The Renaissance: Villas, Palaces and Gardens: Caprarola – Bagnaia – Bomarzo.

Palaces and gardens designed by famous architects, are the first examples of the so-called “Giardini all’Italiana” so admired and imitated by the French. The gardens augmenting the splendour of the sumptuous residence built for the noble Farnese family,
all combine to demonstrate how the area was privileged during the Renaissance period.
Surrounding Rome, the natural environment invited some of the great “Maecenas” (rich and powerful noblemen), living graciously in their magnificent villas, to spend time meditating on life and its significance.
Life and its interpretations: these monumental buildings contain many symbolic references and seem to have a common thread connecting them with the “Hypnerotomachia Polyphili” a very famous book for people studying Italian gardens, written by Francesco Colonna at the beginning of 1500.

Interestingly, Price Charles became fascinated by Tuscia and for 5 years led a team of architects who were studying at the School of Architecture of which he was president. They spent at the Villa Lante and at the Farnese Palace two weeks each year, on various projects and designs. Prince Charles is one of the most important famous friends of the province of Viterbo (another being King Gustav of Sweden who visited for several years to assist in searching for Etruscan sites). In the middle of the XVI century, a famous architect, Jacopo Barozzi (known as “the Vignola”, the city of his birth), designed the Farnese Palace at Caprarola, which is considered a masterpiece of Italian art from that period. This palace is often used as a backdrop in both film and T.V. plays, because of the sumptuous paintings by such masters as the brothers Taddeo and Federigo Zuccari.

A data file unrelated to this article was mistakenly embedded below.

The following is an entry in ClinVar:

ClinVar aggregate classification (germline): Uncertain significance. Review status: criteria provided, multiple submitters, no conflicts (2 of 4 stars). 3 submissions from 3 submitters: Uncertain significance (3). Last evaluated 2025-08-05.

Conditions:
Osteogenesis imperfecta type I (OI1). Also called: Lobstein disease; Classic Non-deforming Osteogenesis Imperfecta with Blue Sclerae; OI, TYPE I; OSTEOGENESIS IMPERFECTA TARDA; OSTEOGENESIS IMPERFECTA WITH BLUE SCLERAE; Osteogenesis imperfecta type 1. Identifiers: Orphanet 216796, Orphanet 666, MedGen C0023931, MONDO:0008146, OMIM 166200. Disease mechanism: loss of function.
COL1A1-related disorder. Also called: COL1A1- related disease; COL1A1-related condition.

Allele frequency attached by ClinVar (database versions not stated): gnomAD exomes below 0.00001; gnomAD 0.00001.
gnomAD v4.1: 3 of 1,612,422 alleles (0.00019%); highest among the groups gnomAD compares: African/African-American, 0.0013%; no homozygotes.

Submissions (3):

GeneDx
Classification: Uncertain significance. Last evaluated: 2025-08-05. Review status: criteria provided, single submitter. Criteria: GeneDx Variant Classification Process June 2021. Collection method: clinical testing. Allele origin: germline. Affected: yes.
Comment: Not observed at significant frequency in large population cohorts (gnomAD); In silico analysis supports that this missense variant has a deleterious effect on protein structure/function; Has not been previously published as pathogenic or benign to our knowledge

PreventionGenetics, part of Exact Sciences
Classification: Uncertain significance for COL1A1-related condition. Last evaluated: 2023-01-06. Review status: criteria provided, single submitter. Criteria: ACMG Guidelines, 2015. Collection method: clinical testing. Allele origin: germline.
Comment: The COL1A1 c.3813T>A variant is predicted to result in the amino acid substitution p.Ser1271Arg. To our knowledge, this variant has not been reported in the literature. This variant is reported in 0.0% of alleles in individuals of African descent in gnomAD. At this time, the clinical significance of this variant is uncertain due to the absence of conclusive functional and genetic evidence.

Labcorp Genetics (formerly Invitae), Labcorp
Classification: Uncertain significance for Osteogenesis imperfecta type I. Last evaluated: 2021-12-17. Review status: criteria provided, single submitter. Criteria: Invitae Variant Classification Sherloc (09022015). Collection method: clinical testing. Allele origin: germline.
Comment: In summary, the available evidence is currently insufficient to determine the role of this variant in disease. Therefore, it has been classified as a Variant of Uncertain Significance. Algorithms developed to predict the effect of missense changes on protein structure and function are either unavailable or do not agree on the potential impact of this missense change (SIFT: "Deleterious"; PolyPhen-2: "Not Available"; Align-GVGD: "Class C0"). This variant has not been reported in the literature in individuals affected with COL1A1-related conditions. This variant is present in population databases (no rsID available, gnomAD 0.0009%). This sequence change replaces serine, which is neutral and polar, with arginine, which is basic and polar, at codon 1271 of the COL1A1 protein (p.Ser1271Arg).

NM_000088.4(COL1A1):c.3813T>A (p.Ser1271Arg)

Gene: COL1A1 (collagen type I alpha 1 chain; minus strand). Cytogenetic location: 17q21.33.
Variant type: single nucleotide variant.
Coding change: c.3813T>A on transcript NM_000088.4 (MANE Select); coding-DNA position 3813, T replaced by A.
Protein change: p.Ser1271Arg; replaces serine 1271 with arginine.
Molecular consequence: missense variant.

The Villa Lante della Rovere at Bagnaia reproduces much of the structure of the Farnese gardens at Caprarola but with more complexity. Here the noticeable symmetry of Vignola’s work is evident: he was quite certainly the first landscape designer. The gratifying merge of lush vegetation with water themes and the grey stone of the fountains create a luxurious sensation.

The Park of the Monsters at Bomarzoevokes a dreamy although somewhat bizarre landscape. “Qui ogni pensiero vola” is written on the face of an enormous stone mask: “Here every thought flies”. The expression of the face alters throughout the different seasons with the ever-changing vegetation. The historical references of the original creation of this “Sacred Wood” are complex

and uncertain: it is difficult to demonstrate the real contribution of Vicino Orsini to the actual structure of the park. Here, the hypothesis of archaeological pre-existences related to Etruscan culture is mysterious and fascinating.